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Real Estate Listings For Rent in Queen Street Corridor, Brampton

3 Real Estate Listings For Rent in Queen Street Corridor

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Queen Street Corridor

The neighbourhood of Queen Street Corridor is part of the city of Brampton, Ontario, which is situated in the Greater Toronto Area metropolitan area.


Queen Street Corridor will please home buyers that value a variety of means of transportation. The fairly good public transit access allows people to get to many destinations without needing a vehicle. In particular, there are about 20 bus lines crossing the neighbourhood, and the closest bus stop is typically just around the corner. Walking is also convenient for home buyers in this area; meeting day-to-day needs is easy, and numerous businesses are quite close by. Queen Street Corridor is reasonably bike-friendly because this neighbourhood has a good bicycling infrastructure.


Schools and daycares are convenient to access on foot from most properties for sale in this area. As far as food is concerned, it is very easy to access the closest supermarket by walking from any home in this part of Brampton. Moreover, there is often a restaurant or cafe in close proximity. It is also a reasonably short walk to a decent selection of clothing stores.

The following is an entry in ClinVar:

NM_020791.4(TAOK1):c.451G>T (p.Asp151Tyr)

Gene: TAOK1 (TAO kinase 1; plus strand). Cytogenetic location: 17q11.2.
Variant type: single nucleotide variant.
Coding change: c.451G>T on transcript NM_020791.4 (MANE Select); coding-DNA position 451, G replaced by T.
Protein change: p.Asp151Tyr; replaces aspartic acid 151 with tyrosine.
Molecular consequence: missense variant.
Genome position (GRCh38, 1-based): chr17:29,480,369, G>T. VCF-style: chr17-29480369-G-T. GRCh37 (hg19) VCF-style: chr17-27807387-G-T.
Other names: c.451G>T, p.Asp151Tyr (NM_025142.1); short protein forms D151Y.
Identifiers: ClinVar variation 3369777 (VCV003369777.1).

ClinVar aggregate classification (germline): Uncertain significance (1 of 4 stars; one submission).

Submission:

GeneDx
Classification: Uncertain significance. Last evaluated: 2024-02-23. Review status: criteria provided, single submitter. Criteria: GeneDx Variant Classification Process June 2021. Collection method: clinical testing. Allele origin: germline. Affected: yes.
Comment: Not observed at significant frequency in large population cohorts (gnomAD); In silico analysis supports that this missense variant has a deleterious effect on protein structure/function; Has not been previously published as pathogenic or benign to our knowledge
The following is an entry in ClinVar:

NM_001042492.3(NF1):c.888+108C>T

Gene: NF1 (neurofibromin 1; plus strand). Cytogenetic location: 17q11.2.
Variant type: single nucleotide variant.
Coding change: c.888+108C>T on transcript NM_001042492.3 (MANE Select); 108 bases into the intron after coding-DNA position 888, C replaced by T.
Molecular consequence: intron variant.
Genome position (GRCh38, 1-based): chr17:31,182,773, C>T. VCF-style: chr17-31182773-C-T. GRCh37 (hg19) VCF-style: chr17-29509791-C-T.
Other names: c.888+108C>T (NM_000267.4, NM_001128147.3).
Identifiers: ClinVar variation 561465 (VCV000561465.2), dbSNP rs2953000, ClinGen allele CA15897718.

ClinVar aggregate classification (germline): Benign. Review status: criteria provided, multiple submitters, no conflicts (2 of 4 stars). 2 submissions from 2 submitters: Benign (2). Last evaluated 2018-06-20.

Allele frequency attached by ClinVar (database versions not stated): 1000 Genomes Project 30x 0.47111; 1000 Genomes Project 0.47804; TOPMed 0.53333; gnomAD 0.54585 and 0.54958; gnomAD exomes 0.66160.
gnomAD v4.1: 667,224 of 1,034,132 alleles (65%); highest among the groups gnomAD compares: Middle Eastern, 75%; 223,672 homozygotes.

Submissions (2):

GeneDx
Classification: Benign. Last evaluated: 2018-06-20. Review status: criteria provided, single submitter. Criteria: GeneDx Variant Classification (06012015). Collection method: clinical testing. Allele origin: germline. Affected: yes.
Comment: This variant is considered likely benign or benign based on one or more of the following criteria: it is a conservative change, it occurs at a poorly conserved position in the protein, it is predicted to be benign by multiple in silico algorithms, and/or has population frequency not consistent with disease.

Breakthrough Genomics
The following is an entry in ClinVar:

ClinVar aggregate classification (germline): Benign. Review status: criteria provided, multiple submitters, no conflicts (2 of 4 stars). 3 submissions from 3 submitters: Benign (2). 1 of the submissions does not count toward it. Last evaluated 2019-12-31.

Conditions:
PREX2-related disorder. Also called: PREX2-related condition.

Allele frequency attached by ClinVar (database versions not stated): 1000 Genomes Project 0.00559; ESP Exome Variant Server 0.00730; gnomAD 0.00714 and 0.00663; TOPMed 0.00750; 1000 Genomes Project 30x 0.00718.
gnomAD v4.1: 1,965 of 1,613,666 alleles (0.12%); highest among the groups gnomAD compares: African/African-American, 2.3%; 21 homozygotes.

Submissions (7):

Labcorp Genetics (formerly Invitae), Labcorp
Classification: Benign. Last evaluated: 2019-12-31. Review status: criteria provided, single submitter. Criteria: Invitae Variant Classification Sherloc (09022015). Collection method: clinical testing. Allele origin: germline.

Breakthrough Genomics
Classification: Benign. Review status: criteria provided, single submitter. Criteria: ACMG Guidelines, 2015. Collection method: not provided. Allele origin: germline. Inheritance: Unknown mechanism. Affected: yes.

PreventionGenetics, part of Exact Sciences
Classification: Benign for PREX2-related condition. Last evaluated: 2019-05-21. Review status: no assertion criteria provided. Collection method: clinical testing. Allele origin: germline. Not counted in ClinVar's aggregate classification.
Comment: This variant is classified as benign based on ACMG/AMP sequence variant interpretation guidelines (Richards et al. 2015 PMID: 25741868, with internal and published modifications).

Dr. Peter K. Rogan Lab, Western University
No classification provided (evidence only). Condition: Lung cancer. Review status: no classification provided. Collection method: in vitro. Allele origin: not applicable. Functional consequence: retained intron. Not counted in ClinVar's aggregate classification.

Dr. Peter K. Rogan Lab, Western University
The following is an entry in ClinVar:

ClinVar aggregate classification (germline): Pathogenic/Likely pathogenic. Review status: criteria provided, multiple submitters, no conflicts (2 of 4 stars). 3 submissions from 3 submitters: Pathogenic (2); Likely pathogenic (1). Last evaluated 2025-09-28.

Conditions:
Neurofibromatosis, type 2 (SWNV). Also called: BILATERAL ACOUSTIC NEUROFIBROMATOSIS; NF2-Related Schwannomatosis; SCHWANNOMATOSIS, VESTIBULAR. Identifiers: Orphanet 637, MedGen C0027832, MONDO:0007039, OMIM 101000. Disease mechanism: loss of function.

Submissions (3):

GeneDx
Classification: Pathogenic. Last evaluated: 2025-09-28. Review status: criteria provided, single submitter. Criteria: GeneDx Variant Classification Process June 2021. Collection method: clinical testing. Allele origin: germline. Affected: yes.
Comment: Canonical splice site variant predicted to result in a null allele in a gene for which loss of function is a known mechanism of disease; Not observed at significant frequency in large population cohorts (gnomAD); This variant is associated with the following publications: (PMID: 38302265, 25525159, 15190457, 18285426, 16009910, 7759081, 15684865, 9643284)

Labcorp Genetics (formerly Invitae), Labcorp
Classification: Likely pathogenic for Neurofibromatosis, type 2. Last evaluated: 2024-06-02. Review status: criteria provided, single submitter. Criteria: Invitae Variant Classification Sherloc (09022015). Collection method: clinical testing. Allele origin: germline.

Queen Street Corridor offers a vast selection of green spaces to enjoy, despite its sometimes busy ambience. It is very easy to get to public green spaces from most locations in the neighbourhood, since there are about 10 of them close by for residents to check out, like Norton Place Park and Donald M Gordon Chinguacousy Park. This area is relatively quiet, as there are few pedestrians; however noise levels are higher closer to Highway 410 or the railway line.


The substantial percentage of large apartment buildings in the housing stock of Queen Street Corridor is an important part of its character. This part of the city also has a choice of housing size options; although this area is notable for those looking for two bedroom homes. Renters occupy around two thirds of the dwellings in Queen Street Corridor and owners occupy the remainder. Roughly 40% of properties in this part of the city were built in the 1960s and 1970s, while many of the remaining buildings were built in the 1980s and the 1990s.